This re-interpretation of the depositional and post-depositional history of the Ötzi find is not the clear narrative provided by the original interpretation, which combined a series of serendipitous circumstances to preserve a unique moment of the past. Maybe this is why the original story is still being told, even after scientific publications (from 1995 onwards) have repeatedly indicated that it was unlikely.

Ötzi continues to be the most important archaeological find from ice, even after glacial archaeological finds have appeared in the thousands. However, the find circumstances are not as special as originally imagined. Artefacts of organic materials dating from the Neolithic to the Roman period have now been found in nearby passes. In addition, the find circumstances of Ötzi are quite normal for glacial archaeology. The chances of finding another prehistoric human body, in a similar topographical setting as the Tisenjoch, should therefore be higher than previously believed, since a string of special circumstances is not needed for the preservation of this type of find, and relevant locations are now affected by heavy melt events.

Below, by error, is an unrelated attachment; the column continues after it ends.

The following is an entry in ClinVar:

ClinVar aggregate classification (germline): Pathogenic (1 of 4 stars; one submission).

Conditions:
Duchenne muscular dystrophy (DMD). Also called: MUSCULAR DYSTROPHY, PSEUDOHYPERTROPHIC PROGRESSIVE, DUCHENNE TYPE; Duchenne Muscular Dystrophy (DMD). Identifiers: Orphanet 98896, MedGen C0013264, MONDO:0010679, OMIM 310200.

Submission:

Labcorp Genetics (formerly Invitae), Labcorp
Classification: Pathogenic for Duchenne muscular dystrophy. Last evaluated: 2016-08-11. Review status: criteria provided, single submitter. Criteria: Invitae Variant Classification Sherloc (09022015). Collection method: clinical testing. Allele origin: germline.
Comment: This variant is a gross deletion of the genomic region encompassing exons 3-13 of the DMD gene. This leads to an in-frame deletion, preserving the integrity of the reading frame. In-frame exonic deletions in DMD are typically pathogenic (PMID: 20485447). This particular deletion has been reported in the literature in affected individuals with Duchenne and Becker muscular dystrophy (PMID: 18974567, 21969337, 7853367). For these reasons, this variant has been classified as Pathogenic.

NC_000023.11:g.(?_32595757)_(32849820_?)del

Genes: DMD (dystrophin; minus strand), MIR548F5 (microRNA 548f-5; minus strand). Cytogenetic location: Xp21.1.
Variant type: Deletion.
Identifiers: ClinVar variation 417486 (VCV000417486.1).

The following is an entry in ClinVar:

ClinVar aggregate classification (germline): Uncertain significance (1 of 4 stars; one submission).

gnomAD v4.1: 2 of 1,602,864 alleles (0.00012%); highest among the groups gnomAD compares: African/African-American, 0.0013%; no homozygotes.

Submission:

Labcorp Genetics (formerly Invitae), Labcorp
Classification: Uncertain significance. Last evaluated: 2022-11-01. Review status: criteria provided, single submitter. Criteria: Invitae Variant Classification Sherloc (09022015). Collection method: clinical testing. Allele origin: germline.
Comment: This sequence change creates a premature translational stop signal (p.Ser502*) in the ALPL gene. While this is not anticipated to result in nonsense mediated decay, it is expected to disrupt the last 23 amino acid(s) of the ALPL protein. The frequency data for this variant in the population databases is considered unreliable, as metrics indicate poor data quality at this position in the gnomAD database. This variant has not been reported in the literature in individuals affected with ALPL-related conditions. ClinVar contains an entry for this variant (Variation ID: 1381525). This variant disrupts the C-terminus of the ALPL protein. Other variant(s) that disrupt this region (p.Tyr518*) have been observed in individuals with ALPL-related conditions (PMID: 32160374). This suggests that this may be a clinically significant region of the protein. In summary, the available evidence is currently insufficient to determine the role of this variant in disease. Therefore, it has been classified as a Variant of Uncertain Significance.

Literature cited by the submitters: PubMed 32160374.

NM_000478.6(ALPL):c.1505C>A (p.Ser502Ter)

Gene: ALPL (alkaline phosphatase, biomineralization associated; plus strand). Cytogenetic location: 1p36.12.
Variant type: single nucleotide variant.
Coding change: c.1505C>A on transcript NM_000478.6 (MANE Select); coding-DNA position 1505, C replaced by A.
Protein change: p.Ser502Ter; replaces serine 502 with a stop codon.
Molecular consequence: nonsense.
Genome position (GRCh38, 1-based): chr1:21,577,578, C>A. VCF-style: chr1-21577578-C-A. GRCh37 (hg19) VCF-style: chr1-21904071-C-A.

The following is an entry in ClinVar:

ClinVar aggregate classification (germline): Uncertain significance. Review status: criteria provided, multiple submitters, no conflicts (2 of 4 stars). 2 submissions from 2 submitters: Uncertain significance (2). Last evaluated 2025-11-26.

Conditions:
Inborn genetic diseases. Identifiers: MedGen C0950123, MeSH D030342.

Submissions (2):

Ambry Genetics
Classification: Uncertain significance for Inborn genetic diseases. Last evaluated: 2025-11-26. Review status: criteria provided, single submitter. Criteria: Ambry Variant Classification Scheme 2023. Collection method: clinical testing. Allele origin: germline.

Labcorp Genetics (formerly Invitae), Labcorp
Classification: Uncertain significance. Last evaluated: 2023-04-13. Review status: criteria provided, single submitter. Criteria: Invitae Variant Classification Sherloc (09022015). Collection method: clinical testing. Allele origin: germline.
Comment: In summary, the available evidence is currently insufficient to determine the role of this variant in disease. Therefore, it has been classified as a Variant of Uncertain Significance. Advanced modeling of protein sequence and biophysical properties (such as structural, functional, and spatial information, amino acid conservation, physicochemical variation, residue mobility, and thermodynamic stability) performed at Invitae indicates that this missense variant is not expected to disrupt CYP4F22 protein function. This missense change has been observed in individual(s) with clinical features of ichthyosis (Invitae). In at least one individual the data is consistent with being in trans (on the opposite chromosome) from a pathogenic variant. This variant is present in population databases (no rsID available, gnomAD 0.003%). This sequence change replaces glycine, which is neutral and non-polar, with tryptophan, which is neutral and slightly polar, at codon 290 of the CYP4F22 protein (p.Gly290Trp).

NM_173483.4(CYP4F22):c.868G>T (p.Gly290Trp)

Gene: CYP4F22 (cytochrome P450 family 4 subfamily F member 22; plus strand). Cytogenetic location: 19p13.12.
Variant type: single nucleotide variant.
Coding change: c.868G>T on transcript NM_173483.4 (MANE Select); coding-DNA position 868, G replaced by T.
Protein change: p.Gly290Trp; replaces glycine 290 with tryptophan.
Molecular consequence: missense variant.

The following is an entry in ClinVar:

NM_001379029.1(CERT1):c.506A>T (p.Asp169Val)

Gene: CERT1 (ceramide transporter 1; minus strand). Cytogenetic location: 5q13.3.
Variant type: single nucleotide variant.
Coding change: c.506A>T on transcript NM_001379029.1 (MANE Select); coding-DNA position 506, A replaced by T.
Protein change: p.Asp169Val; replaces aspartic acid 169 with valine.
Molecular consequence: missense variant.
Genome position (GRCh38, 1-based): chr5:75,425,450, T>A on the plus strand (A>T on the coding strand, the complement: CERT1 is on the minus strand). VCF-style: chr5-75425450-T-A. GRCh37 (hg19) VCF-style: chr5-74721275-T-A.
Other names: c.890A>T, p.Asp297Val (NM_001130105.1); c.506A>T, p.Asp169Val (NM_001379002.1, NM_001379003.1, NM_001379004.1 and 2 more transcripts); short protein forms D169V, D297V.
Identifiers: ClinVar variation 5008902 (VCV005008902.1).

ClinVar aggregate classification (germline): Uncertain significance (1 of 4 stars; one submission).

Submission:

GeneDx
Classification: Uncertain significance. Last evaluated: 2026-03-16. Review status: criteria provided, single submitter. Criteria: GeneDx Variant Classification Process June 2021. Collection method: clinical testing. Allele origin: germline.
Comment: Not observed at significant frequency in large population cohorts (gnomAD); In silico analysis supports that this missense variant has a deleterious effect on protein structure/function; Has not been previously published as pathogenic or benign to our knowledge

Offerings to Demeter found in archaic temple on Crete

Wednesday, November 16th, 2022

Excavations of the ancient city of Phalasarna in western Crete have unearthed hundreds of offerings to the goddess Demeter in the remains of an ancient temple. The temple dates to the late 4th century B.C. and was built in Doric style on natural rock with two fluted columns, capitals, metopes and pediment. Estimates indicate it was more than 25 feet high and 16 feet wide. It is the only temple of its kind in Crete.

The temple was built at the junction of two mountain peaks where a natural cave was formed. The cave had abundant water and archaeologists believe an Archaic temple dedicated to a chthonic (related to the Underworld) deity was built there before 650 B.C. It was destroyed when the cave collapsed. Another temple was built in the 6th century, but it was destroyed in an earthquake. Then in the 5th century another was built and you guessed it, it too was destroyed. The last attempt was the 4th century temple.

The remains that are present today were from a reconstruction of the temple after the cave collapse. The perimeter of the enclosure is still in place, as is a monumental staircase leading to two buildings with a shared wall between them. The eastern building was the primary temple.